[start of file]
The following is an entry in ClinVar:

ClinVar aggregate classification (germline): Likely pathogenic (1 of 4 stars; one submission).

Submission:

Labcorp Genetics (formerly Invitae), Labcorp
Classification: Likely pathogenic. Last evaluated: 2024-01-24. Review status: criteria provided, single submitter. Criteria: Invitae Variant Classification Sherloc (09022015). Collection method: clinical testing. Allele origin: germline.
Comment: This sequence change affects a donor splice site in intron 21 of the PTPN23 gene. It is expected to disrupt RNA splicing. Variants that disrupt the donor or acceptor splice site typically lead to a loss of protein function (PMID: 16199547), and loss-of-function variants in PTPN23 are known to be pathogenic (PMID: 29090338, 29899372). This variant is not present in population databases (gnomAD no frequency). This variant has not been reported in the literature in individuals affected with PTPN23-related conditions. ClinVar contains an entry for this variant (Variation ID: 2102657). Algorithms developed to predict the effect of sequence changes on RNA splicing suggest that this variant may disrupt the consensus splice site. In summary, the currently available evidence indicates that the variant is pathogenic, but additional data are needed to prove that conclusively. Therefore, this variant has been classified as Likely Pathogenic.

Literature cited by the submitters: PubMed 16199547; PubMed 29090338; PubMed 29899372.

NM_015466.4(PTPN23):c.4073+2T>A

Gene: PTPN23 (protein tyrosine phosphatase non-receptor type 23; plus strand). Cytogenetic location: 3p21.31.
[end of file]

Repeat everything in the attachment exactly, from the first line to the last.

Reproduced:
The following is an entry in ClinVar:

ClinVar aggregate classification (germline): Likely pathogenic (1 of 4 stars; one submission).

Submission:

Labcorp Genetics (formerly Invitae), Labcorp
Classification: Likely pathogenic. Last evaluated: 2024-01-24. Review status: criteria provided, single submitter. Criteria: Invitae Variant Classification Sherloc (09022015). Collection method: clinical testing. Allele origin: germline.
Comment: This sequence change affects a donor splice site in intron 21 of the PTPN23 gene. It is expected to disrupt RNA splicing. Variants that disrupt the donor or acceptor splice site typically lead to a loss of protein function (PMID: 16199547), and loss-of-function variants in PTPN23 are known to be pathogenic (PMID: 29090338, 29899372). This variant is not present in population databases (gnomAD no frequency). This variant has not been reported in the literature in individuals affected with PTPN23-related conditions. ClinVar contains an entry for this variant (Variation ID: 2102657). Algorithms developed to predict the effect of sequence changes on RNA splicing suggest that this variant may disrupt the consensus splice site. In summary, the currently available evidence indicates that the variant is pathogenic, but additional data are needed to prove that conclusively. Therefore, this variant has been classified as Likely Pathogenic.

Literature cited by the submitters: PubMed 16199547; PubMed 29090338; PubMed 29899372.

NM_015466.4(PTPN23):c.4073+2T>A

Gene: PTPN23 (protein tyrosine phosphatase non-receptor type 23; plus strand). Cytogenetic location: 3p21.31.